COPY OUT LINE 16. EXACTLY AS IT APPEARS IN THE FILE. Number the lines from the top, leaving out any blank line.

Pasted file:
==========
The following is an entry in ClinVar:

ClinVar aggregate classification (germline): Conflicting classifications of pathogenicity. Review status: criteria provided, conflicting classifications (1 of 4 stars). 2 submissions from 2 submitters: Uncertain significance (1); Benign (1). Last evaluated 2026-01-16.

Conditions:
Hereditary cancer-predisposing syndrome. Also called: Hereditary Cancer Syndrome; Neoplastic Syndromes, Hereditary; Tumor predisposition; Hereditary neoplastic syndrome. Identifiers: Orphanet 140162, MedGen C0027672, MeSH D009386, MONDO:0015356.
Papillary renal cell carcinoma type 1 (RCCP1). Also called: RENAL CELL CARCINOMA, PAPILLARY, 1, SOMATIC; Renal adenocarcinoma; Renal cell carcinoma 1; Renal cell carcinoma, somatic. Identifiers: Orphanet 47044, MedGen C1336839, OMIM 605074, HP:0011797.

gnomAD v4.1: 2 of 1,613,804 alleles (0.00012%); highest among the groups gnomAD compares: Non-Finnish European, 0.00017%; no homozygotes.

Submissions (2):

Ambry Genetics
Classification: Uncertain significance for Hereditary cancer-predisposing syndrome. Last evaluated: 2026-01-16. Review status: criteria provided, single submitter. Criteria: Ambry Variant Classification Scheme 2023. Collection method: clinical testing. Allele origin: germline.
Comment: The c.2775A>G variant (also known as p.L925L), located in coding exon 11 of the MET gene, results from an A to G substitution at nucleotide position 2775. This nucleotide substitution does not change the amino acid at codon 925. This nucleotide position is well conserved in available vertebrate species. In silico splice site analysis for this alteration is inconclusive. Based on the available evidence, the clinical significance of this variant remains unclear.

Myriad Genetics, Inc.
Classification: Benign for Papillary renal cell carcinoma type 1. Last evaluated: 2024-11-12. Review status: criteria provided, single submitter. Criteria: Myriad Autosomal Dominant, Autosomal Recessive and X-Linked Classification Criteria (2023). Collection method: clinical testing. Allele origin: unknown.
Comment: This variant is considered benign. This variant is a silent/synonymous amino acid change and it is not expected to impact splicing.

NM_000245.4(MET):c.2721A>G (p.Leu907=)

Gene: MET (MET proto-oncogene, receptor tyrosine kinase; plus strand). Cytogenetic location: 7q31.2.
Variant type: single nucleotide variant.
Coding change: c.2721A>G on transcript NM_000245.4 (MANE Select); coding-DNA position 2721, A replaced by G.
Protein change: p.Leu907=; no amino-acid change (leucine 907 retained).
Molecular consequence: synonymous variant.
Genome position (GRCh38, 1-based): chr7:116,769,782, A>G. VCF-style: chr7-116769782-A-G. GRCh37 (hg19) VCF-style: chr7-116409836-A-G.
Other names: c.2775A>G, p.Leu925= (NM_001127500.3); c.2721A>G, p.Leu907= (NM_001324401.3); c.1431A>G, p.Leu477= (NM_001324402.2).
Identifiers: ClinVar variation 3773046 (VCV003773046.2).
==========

Variant type: single nucleotide variant.